Basil Davidson, born on November 9, 1914 in Bristol, England, led a rich and successful life in both film and the printed word. He became an accomplished contributor to the studies of African history. His important contributions in the field, developed a school of modern African history, in which the prejudices and presumptions of African civilization were abandoned, and archaeological evidence was embraced. His study of African history and archaeology helped change the view of African civilizations being "backward" or unrefined, to a view of an Africa that was sophisticated both culturally and technologically.
The son of Thomas and Jessie Davidson, he married Marion Ruth Young in 1943, and became the father of three children: Nicholas, Keir, and James. His career includes the membership of the editorial staff for The Economist from 1931-1939. Afterwards he served in the British Army from 1940-1945, rising to the rank of Lieutenant Colonel. His military accomplishments include the Military Cross, the US Army Bronze Star, and two mentions in dispatches. Afterwards he returned to writing as a Paris corespondent in London for The Times, he held this position until 1947 when he became a European leader writer for two years. Throughout this career he spent much of his time free-lance writing.
Davidson's book "The Lost Cities of Africa" won him the 1960 Anisfield-Wolf Award, for the best book which dealt with racial problems in creative literature. His work on African history won the 1970 Gold Medal from Haile Selassies. In 1976 he won the Medalha Amilcar Cabral. He also earned honorary degrees from Open University of Great Britain in 1980, and the University of Edinburgh in 1981. For his film "Africa" he won the Gold Award, from the International Film and Television Festival of New York in 1984.
Basil Davidson's work helped break the narrow views of Africa and was able to study the history and culture in a more favorable light. He was able to break ground in the study of Africa, and helped popularize interest in the field throughout the world.
Basil Davidson has written mroe than 30 books on Africa since 1952. He writes many of these books almost like a historian, but more as a scholar. Davidson's descriptions on the history of Africa are known to be very detailed. His books mainly concern history. The three books briefly described here are: The Search for Africa, West Africa before the Colonial Era, and The Black Man's Burden.
West Africa before the Colonial Era: A History to 1850 is in "constant tension with centuries of prejudice and indifference." (source) It emphasizes the sophistication of pre-colonial Africa in a very accessible manner. it is written to people not familiar with West African history. Davidson gives many stories on various kingdoms and themes in this book. Some of the chapter topics include: antiquity of West African history, the Ghana empire, Mali, Songhai, eastern Sudan, Senegambia, and other societies. Davidson challenges his readers to forget racial boundaries, and understand the enormous, complex region. His writing should satisfy and interest readers of all types.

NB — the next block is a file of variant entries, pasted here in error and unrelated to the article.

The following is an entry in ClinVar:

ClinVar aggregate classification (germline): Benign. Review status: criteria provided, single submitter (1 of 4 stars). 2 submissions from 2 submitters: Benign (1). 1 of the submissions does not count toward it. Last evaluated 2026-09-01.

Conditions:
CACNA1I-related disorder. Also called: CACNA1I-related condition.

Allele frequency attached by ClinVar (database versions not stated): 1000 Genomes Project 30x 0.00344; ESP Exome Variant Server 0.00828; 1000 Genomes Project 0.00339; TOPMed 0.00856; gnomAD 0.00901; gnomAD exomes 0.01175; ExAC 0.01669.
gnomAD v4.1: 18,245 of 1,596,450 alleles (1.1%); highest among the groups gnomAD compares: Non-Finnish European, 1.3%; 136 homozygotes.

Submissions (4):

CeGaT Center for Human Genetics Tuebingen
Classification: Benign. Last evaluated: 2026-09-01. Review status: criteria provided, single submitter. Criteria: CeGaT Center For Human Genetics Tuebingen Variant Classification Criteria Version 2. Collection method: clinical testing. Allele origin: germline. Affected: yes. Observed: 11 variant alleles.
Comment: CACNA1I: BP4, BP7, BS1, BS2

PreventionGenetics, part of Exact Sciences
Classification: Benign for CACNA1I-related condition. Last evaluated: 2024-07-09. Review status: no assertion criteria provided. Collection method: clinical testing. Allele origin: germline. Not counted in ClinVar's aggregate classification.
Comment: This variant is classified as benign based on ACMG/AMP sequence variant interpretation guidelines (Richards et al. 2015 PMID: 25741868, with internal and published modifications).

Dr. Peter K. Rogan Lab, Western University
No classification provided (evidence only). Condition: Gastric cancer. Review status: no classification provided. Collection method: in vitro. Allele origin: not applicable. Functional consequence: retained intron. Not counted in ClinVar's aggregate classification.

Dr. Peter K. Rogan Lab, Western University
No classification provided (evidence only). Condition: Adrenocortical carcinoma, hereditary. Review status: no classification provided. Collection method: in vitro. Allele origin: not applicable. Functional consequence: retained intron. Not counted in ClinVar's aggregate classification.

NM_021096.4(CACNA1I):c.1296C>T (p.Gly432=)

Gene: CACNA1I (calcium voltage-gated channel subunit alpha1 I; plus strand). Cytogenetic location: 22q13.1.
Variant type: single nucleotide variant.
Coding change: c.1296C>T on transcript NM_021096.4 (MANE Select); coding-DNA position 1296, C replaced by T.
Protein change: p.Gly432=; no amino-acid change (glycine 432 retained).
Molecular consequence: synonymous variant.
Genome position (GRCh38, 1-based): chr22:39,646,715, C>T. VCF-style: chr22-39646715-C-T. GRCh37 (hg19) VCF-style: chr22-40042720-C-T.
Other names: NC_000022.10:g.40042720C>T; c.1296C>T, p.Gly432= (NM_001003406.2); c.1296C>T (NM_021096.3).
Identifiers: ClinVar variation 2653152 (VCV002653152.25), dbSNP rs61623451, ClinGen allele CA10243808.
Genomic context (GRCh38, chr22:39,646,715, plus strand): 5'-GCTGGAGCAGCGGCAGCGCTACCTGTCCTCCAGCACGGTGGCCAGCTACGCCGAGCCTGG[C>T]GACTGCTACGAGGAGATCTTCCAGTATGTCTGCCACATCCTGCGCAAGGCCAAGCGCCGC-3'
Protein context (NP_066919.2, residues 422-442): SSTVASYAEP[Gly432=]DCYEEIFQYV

The Black Man's Burden collects most of Basil Davidsons's ideas. Davidson made this book as an attempt to offer all of his wisdom and conclusions from a lifetime of study of Africa. I will attempt to include a sample of those conclusions. Basil Davidson states that it is easy to blame human failures, but no society is immune from failure. He notes the difficulty in analysing African history, especially in dealing with the Eurocentric point-of-view. The liberation of Africa was not true. It was just a change from one kind of dominance to another. Africa was still somewhat under the power of Europe after all the countries had been freed. Davidson emphasizes the use of Eurocetric and racist approaches of the colonists. He emphasizes the strength of pre-colonial Africa, and its ability to solve its own problems. Davidson presents a well documeted analysis of events in African history. He notes that African nationalism was modelled after European nationalism. "Nation-statism betrayed the labouring poo and advanced the interests of the 'middle strata.'" Davidson has observed two kinds of nationalists: those that fight for the restoration of pre-colonial ideology and those that reject the pre-colonial ideals, suggesting others means of progress. He is very good in showing the separation between classes in modern Africa. Davidson also attributes failure to the uncritical adoption of the European models for goverment. This book closely compliments The Search for Afica, and they should be read together, according to Shubi Ishemo. (source)
Before the mainstream idea in studies of racial bias was to challenge the idea of people being "others," Basil Davidson was at work. The Search for Africa is a collection of essays and articles written by Davidson between 1953 and 1992. He wrote these as Africa broke free from colonial rule and began to recover. The troubles currently existing in Africa are the result of the poor colonial rule and the curse of the nation state. Colonial rule hurt Africans because they used it as their example of democracy. Eliteism was common in Africa. "Only one tribe cold be on top at any one time, and it used political power to dish out favours to itself and its kinsmen. All too often, those excluded took up arms." (source) Nationalism, Davidson writes, was a uniting and freeing force, but it has expired. He suggests that Africa needs to rescue the social policies of pre-colonial Africa that created stability and curbed corruption. Davidson does not offer many concrete solutions to the problems of Africa. He merely presents his ideas. Gail Gerhart writes that this is only journalism, not scholarship. (source) Despite any criticisms of his style, Davidson is extremely consistent in his lifelong passion for African studies.